Professor presents on Turkish politics
Ryan Revock / The Daily Wildcat
The School of Middle Eastern and North African Studies is hosting a talk on Friday about the Gezi Park protests in Turkey that captured the world’s attention last summer.
Can Aciksoz, an associate professor in MENAS, will be giving the talk, which is titled “Gezi Protests: An Eventful History.” The event is part of a lecture series known as the MENAS Colloquium Series, put on by the Center for Middle Eastern Studies, a division within MENAS. The lectures occur multiple times a month and are typically given by visiting scholars.
“Generally, speakers come in from different places around the world to give these talks,” said Miriam Saleh, an administrative assistant for MENAS.
This particular talk is unique because the speaker comes from within the university, Saleh added.
Aciksoz said his talk will focus on the transformation of Turkish politics after the protests.
The protests began as a sit-in against an urban renewal project in Gezi Park, but quickly swelled into a nationwide movement covering a wide swath of grievances against the government under Prime Minister Recep Tayyip Erdoğan. Western coverage of the event failed to see how heterogeneous the protests were, according to Aciksoz, who is Turkish himself.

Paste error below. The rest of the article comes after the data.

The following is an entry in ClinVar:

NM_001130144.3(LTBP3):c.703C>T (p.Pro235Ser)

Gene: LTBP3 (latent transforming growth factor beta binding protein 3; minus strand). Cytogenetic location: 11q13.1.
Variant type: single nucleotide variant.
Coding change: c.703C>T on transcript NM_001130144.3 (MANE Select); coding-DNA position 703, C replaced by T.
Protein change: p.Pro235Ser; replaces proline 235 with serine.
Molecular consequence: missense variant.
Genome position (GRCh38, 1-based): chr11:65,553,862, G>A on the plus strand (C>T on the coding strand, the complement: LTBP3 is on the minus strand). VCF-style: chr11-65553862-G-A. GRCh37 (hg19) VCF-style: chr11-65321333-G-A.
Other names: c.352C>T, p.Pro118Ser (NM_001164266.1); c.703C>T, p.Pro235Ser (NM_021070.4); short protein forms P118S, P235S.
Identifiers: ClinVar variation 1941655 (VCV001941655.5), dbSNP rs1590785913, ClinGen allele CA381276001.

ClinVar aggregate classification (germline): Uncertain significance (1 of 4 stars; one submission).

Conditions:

The discussion instead tried to simplify the conflict into black-and-white terms — secularism vs. Islam, Turkish vs. Kurdish. Gezi, he said, is something that eludes that kind of easy categorization.
“It was very novel in the way that [the protests] brought together all these social and political groups,” Aciksoz said, “ranging from anarchists and socialists to feminist and LGBT groups.”
Aciksoz said he hopes to dispel these kinds of misrepresentations about the situation in his talk. He said he also plans to discuss what comes next for Turkey.
While the protests felt like a popular movement that would evolve over the months, political and media attention has certainly died down, according to David Gramling, an assistant professor of German Studies who also wrote an article on the Gezi protests while they were going on in June. Gramling was living in Turkey at the time of Erdogan’s ascension to power and his area of research includes Turkish-German migration and literary history.
“What I’m so curious about is what happens now,” Gramling said.
Turkish-Americans have also started to take an interest in what happens to Turkey. The reactions of the Turkish-American population to the protests have been as diverse as reactions within the borders of Turkey, Aciksoz said.
“In American society, Turkish people are scattered and generally tend to assimilate,” Aciksoz said, meaning that there is no single, unified perspective shared by the Turkish-American community.
The protestors of the next major movement will learn something from the protestors at Gezi Park, Aciksoz said, just as Gezi protestors took many cues from the Occupy movement — #OccupyGezi and #OccupyTurkey were popular hashtags on social media during the protests.
Gramling said UA students should be concerned about Gezi, as they are affected by these political issues overseas.
“This is a multicultural and transnational campus,” Gramling said, “so by a sort of six degrees of separation, people on this campus are affected by what is happening halfway around the world.”